The daymark of Iso-Kraaseli guides traffic into the city of Raahe

The island of Iso-Kraaseli is located in the Bay of Bothnia, off the city of Raahe and about three kilometres offshore. The city of Raahe was founded by Count Per Brahe the Younger in 1649 to promote commerce. Even from the time of its founding, shipping was an important part of the city’s life.

Entrance ship lane to Raahe from 1858.

The city was granted the right to conduct international trade in 1791, which led to an increase in both commerce and maritime traffic. Three sea lanes led into the city’s harbour, and a daymark beacon and pilot station were built on the island of Iso-Kraaseli, just off the coast of Raahe City.

Over the years, the old nautical markings became rotten, and eventually a new day beacon was built in 1852. The completed daymark consisted of a unique wooden tower with one red side and one white side.

Together with the church tower of Raahe City, the Iso-Kraaseli Daymark formed a navigational alignment for ships on the fairway leading into the Port of Raahe. It also formed a functional pair of nautical signs with the Tasku Daymark.

The Iso-Kraaseli Daymark and fences.

Pilot operations on Iso-Kraaseli Island

Beside the day beacon was a two-storey pilot's cabin with a low observation tower on the roof. From there, the pilots could follow the ships with binoculars and telescopes. To facilitate good views around the entire pilot station, all of the trees were cut down as far the western shore.

A Pilot Master and three pilots were on duty on the island. These were men who knew the fairways of Raahe like the backs of their own hands. The daymark was also used to assist in observations and flags raised on its tower could be used to signal the approaching ships. Similarly, such a raised flag  was also visible on the tower of Raahe Church, where another watchman was able to inform the city of the ship's arrival.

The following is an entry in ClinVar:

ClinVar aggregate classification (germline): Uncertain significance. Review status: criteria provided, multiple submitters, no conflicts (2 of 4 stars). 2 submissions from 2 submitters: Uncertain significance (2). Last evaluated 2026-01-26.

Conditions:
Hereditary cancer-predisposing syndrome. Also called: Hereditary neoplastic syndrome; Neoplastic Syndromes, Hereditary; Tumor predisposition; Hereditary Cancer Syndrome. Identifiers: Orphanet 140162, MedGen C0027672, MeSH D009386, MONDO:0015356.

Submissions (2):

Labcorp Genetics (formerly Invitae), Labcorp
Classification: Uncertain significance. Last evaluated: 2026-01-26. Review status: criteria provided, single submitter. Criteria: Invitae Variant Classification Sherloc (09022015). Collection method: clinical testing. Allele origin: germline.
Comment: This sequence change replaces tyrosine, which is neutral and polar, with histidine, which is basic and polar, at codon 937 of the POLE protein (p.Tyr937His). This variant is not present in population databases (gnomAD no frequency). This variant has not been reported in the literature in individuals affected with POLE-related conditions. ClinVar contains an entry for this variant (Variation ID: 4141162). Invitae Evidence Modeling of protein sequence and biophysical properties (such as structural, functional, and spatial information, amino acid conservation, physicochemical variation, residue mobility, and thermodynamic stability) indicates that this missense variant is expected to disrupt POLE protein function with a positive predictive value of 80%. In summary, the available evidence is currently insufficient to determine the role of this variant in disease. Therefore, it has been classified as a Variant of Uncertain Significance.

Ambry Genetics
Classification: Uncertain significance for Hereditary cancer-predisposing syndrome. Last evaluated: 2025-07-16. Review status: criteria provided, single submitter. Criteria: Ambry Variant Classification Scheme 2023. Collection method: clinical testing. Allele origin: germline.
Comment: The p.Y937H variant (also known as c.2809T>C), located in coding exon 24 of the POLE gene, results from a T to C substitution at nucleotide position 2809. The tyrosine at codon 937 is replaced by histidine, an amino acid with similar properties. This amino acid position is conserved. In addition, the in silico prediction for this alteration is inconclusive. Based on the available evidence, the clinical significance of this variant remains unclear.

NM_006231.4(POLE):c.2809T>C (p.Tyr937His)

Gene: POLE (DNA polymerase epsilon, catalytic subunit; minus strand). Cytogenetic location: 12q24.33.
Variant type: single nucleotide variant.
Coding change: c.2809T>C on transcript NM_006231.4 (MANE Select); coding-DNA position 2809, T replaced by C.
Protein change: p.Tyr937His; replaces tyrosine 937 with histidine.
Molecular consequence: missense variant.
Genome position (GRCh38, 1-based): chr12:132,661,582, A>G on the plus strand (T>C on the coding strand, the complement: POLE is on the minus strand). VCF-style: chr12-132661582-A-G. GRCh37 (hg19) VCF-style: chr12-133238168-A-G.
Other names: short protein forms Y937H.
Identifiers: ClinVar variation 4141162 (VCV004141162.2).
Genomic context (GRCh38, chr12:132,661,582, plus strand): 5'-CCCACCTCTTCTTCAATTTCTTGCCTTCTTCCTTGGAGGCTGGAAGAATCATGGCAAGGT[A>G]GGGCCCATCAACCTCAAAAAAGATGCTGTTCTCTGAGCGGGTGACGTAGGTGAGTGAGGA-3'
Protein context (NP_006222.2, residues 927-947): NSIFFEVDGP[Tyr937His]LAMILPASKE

In its heyday, life on the island of Iso-Kraaseli was busy and the pilot station was the centre of everything. The pilots lived on the island with their families and there were also cottages for their accommodation. There was easy access to the nearby mainland and the islanders did not have to live in isolation like on many other lighthouse islands. Leisure time was spent boating, fishing, and swimming or collecting berries.

The old pilot station on Iso-Kraaseli Island.

Iso-Kraaseli Island is an easy excursion destination

The Finnish Maritime Administration handed over the pilot station and the lighthouse to the town of Raahe in 1983. Since then, the island has operated as a excursion destination for tourists.

There is accommodation available on Iso-Kraaseli Island, as well as a summer café in the old yellow pilot house. A path circles around the island along which visitors can explore the diverse nature and enjoy the seascapes.

There are also piles of ballast brought by old sailing ships, which are now considered ancient artifacts. There are also many shipwrecks in the surrounding waters. More information about the ancient remains and wrecks can be accessed in the cultural environment service window.

The pilot station and daymark of Iso-Kraaseli Island. In the picture, the pilot station is being repaired.
The icebreaker Tarmo in 1909.

The icebreaker Tarmo is now a museum ship in Kotka, near the Finnish Maritime Museum building known as Vellamo. This ship can also be accessed virtually at National Museum's website!

The icebreaker Tarmo under tow in the 2000s

Why and how is this location protected?

Iso-Kraaseli Island is an important maritime monument. The buildings on the island form a historically valuable entity. The site is defined as a nationally significant built cultural environment.

Check out the site in the Finnish Heritage Agency's register!


It is possible to go to the island with your own boat or order a shuttle via MeriRaahe Island Transport.

Read more about visiting the island:

Finnish Heritage Agency's mapservice

N: 7175303, E: 376119 (ETRS-TM35FIN)